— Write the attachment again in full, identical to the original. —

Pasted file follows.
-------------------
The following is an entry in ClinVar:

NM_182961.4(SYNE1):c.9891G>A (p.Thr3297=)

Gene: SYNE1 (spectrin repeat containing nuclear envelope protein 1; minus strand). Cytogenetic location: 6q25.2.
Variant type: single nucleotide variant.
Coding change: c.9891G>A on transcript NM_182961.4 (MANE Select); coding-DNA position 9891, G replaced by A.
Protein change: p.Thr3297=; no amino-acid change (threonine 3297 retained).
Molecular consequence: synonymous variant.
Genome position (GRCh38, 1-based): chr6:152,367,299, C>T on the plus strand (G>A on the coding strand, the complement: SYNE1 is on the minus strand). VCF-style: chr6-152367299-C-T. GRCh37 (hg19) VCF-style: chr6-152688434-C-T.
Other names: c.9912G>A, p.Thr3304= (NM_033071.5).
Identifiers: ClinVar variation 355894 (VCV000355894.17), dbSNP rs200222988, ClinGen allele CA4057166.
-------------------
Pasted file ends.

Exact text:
The following is an entry in ClinVar:

NM_182961.4(SYNE1):c.9891G>A (p.Thr3297=)

Gene: SYNE1 (spectrin repeat containing nuclear envelope protein 1; minus strand). Cytogenetic location: 6q25.2.
Variant type: single nucleotide variant.
Coding change: c.9891G>A on transcript NM_182961.4 (MANE Select); coding-DNA position 9891, G replaced by A.
Protein change: p.Thr3297=; no amino-acid change (threonine 3297 retained).
Molecular consequence: synonymous variant.
Genome position (GRCh38, 1-based): chr6:152,367,299, C>T on the plus strand (G>A on the coding strand, the complement: SYNE1 is on the minus strand). VCF-style: chr6-152367299-C-T. GRCh37 (hg19) VCF-style: chr6-152688434-C-T.
Other names: c.9912G>A, p.Thr3304= (NM_033071.5).
Identifiers: ClinVar variation 355894 (VCV000355894.17), dbSNP rs200222988, ClinGen allele CA4057166.